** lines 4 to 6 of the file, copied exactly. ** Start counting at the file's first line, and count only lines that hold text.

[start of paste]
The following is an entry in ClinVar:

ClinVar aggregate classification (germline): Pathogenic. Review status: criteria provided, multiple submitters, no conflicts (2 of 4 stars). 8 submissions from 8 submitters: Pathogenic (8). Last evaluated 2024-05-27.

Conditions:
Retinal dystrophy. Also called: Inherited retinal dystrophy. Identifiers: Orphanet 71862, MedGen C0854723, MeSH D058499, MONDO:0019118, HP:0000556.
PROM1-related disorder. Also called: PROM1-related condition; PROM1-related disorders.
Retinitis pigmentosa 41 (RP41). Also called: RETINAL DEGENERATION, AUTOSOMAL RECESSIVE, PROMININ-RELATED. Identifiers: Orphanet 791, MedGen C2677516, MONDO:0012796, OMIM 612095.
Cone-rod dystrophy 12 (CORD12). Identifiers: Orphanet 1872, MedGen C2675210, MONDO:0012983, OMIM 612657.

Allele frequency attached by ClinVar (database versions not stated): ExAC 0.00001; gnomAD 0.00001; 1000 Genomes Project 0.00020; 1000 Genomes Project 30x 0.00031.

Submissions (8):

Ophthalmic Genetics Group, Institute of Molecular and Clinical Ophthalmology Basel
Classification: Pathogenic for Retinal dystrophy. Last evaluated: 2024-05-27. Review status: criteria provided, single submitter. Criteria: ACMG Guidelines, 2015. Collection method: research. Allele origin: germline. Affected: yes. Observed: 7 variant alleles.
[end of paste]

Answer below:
Retinal dystrophy. Also called: Inherited retinal dystrophy. Identifiers: Orphanet 71862, MedGen C0854723, MeSH D058499, MONDO:0019118, HP:0000556.
PROM1-related disorder. Also called: PROM1-related condition; PROM1-related disorders.
Retinitis pigmentosa 41 (RP41). Also called: RETINAL DEGENERATION, AUTOSOMAL RECESSIVE, PROMININ-RELATED. Identifiers: Orphanet 791, MedGen C2677516, MONDO:0012796, OMIM 612095.